Massive supernova produced rainbow of elements for months.
Astronomers have watched the violent death of what was probably the most massive star ever detected. The supernova explosion, which lasted for months, is thought to have generated more than 50 Suns' worth (1032 kilograms) of different elements, which may one day go on to make new solar systems.
The explosion — dubbed SN2007bi — was spotted as part of a digital survey to hunt for supernovae at the Palomar Observatory near San Diego, California.
One supernova in particular was very unusual, recalls Avishay Gal-Yam, an astronomer at the Weizmann Institute of Science in Rehovot, Israel, a member of the survey team.
“This is definitely something we haven't seen before. Avishay Gal-Yam , Weizmann Institute of Science in Rehovot, Israel”
The blast was first seen on 6 April 2007, but unlike most supernovae, which fade over a matter of weeks, this one burned steadily for months. "It was very, very slow," says Gal-Yam. "I came back after a week, after two weeks, after a month and five months and it was still about the same brightness."
Follow-up observations with some of the world's most powerful telescopes — including the W. M. Keck Observatory atop Mauna Kea, Hawaii, and the Paranal Observatory in Chile — revealed a supernova unlike any other. This week in Nature, Gal-Yam and his colleagues report that the explosion was probably that of a supermassive star, at least two hundred times the mass of the Sun1. The type of supernova that it produced — a 'pair-instability' supernovae — had been predicted by theory, they say, but never observed.
The explosion generated several Suns' worth of radioactive nickel-56 and vast quantities of other lighter elements, such as carbon and silicon. Gal-Yam says that it is the radioactive decay of the nickel that kept the explosion glowing for months.
"This is definitely something we haven't seen before," Gal-Yam says. "There are no such stars seen in our galaxy or other nearby galaxies. It's a rather spectacular star."
Some astronomers have suggested that stars might not be able to grow larger than about 150 solar masses, in part because powerful solar winds might blow off any additional material. A survey of the stars in our own Milky Way galaxy seemed to support the idea of this stellar size limit (see 'Stars can only grow so big').
Stars in the Milky Way are mostly made of the hydrogen and helium, with a few percent of their mass made up of heavier elements. But the Universe's most massive stars are thought to have much smaller proportions of heavy elements, allowing them to grow bigger and burn far brighter, before dying in a spectacular pair-instability supernova.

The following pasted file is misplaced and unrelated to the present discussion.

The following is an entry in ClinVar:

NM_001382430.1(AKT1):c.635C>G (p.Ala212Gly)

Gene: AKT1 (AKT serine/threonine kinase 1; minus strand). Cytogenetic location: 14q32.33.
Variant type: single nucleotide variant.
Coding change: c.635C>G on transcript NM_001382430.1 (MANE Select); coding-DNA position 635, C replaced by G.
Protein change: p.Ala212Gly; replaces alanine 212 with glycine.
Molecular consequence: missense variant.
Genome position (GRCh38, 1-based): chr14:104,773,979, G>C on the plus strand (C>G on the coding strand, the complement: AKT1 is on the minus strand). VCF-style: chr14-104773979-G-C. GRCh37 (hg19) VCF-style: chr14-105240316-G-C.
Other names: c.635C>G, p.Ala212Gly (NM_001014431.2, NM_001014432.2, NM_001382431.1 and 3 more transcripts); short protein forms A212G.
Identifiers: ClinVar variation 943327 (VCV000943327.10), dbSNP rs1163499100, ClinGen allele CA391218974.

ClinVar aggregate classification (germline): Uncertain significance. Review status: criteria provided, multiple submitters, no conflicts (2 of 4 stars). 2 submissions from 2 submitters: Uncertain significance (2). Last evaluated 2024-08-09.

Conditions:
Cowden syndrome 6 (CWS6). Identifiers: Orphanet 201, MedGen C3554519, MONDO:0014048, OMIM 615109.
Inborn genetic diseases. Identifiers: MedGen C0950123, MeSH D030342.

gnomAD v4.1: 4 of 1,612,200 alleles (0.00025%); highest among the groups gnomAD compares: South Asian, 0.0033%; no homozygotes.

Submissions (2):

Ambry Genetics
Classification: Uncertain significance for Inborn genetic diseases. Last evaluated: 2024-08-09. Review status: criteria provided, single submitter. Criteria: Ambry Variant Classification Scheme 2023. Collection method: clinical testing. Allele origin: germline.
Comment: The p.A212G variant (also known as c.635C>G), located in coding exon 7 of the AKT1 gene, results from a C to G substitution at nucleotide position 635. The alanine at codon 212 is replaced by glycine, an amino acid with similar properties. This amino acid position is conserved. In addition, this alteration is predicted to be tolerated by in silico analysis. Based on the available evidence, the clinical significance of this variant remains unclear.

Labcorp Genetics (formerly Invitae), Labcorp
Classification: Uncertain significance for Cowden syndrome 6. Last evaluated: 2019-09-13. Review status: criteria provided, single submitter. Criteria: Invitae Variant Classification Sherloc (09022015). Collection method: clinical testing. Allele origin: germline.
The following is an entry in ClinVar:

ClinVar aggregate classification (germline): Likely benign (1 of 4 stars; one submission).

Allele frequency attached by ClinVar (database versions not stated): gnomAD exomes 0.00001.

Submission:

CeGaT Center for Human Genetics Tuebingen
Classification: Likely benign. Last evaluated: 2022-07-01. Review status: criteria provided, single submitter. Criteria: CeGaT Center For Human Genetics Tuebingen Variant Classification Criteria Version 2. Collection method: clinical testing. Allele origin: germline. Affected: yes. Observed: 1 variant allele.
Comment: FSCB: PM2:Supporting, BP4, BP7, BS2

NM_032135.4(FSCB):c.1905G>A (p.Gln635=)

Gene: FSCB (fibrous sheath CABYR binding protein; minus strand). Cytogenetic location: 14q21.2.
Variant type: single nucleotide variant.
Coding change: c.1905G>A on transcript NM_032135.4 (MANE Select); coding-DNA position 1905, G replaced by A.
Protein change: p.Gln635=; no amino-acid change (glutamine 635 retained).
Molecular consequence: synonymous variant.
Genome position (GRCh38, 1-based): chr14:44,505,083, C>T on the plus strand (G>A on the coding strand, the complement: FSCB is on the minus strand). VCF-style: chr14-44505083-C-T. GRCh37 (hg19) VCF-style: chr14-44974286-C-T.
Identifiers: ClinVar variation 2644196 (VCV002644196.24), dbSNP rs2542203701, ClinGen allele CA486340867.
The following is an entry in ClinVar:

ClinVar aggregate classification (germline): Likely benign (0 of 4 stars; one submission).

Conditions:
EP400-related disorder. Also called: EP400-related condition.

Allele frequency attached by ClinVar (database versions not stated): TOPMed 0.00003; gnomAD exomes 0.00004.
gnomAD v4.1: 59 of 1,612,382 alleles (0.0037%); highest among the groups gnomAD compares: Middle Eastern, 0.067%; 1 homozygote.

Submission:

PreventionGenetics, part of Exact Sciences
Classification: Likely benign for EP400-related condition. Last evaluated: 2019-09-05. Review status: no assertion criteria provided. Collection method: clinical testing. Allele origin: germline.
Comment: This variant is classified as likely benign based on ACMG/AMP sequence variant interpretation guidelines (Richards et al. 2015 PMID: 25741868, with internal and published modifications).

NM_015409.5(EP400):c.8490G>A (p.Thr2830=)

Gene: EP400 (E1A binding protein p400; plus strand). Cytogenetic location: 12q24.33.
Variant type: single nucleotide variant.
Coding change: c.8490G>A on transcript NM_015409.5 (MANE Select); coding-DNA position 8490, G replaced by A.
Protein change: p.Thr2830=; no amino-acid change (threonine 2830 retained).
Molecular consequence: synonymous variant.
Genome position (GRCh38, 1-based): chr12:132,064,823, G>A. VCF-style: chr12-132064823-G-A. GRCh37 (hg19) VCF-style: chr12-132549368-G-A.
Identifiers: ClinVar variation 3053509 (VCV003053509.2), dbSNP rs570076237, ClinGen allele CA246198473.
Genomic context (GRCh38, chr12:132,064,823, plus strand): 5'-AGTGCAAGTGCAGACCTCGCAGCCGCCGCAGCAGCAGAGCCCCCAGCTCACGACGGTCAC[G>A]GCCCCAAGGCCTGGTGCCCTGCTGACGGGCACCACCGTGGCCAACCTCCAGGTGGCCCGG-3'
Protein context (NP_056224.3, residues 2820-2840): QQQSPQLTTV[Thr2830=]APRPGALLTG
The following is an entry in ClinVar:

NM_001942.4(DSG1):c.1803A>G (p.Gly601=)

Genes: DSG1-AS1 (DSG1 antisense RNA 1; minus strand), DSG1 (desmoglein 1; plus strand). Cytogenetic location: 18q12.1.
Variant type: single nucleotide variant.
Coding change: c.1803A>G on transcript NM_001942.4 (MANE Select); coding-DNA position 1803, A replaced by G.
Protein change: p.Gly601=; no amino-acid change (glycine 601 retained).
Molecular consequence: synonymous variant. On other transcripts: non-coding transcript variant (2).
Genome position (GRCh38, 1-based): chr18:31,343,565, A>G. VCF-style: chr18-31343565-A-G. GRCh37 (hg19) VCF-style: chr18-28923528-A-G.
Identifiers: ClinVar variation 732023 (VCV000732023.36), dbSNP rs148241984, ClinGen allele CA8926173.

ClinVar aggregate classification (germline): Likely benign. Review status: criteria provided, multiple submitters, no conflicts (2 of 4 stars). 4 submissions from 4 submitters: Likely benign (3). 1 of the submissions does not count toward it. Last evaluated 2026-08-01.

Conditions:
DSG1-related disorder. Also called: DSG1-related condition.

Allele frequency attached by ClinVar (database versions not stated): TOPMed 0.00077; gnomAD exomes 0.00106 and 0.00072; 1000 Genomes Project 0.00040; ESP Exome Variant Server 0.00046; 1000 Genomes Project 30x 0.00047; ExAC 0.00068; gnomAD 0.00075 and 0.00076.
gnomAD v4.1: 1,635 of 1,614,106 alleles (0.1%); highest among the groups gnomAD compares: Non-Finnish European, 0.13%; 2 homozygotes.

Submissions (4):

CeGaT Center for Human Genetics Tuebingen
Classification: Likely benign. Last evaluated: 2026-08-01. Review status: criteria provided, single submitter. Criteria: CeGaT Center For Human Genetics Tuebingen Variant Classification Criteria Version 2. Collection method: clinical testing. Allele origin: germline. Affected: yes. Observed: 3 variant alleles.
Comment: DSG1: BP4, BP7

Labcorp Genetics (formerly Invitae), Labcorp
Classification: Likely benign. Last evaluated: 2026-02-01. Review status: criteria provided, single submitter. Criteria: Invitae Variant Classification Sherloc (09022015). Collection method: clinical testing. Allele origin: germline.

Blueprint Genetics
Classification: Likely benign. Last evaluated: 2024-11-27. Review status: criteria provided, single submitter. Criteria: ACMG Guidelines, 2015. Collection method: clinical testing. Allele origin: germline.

Photons generated within the star exert an outward pressure that keeps these giants from collapsing — at least until the star fades as it ages. Once the star contracts the temperature inside rises, making photons convert into pairs of electrons and positrons (the anti-particles of electrons). These new particles don't exert the same outward pressure on the star as their photon parents, and the result is a runaway collapse, followed by a massive explosion of the star's core.
Pair-instability supernovae have been predicted for decades, but none has been seen until now, says Norbert Langer, an astrophysicist at the University of Bonn in Germany.
In addition to providing confirmation of an old theory, the new supernova could provide insight into the early Universe. Astronomers think that the Universe was almost entirely composed of hydrogen and helium shortly after the Big Bang. Those elements are thought to have formed giant stars that burned briefly and brightly before exploding, creating heavier elements that eventually went on to form planets and people. "There's a long interest in how these first stars evolved and died," Langer says. This star's death could provide some clues.
It has also raised some questions, Langer adds. In particular, the supernova seemed to contain no hydrogen. Given that light elements are thought to be important in such a star, it is "a strange thing" that the hydrogen is not there, says Langer. Gal-Yam agrees: "We should have detected it rather easily," he says. "I think it was removed, very efficiently, by some [unknown] mechanism."
Gal-Yam, A. et al. Nature 462, 624-627 (2009).